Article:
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Shingling was a stage in the production of bar iron or steel, in the finery and puddling processes. As with many ironmaking terms, this is derived from the French - cinglage
Additional recommended knowledge
The product of the finery was a bloom or loop (French loup); that of the puddling furnace was a puddled ball. In each case, this needed to be consolidated to a more regular shape. This was done using a power hammer, worked either by a waterwheel or steam. In the finery, this was part of the work of the finer; in puddling, it was done by a special workman called the shingler. The iron (or steel) then had to be drawn out under the hammer or rolled in a rolling mill to produce a bar. In more recent times, the process has been carried out using mechanical jaws to squeeze the puddled ball into shape.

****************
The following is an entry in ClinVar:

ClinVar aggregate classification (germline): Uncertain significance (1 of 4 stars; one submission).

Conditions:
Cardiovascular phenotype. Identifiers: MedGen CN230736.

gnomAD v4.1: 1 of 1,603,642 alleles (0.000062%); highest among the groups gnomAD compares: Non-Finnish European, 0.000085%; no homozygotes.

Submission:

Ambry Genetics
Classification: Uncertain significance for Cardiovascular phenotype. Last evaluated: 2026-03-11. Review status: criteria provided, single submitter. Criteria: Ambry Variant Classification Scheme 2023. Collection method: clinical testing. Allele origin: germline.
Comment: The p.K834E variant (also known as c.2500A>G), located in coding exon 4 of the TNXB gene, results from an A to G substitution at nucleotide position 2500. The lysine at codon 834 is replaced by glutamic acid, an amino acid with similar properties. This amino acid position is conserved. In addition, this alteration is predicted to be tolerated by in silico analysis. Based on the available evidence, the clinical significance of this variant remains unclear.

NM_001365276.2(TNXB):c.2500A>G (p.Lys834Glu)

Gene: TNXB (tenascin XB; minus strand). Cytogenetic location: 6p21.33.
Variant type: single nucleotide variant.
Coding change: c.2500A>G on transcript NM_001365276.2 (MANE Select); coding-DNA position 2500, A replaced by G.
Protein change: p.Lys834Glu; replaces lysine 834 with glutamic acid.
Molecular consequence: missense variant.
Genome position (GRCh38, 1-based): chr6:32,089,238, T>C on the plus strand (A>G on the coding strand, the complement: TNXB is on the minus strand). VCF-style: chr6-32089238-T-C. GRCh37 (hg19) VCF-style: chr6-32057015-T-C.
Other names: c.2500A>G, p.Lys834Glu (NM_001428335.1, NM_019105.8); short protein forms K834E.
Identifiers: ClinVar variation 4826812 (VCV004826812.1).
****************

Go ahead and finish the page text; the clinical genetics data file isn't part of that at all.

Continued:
|This article is licensed under the GNU Free Documentation License. It uses material from the Wikipedia article "Shingling_(metallurgy)". A list of authors is available in Wikipedia.|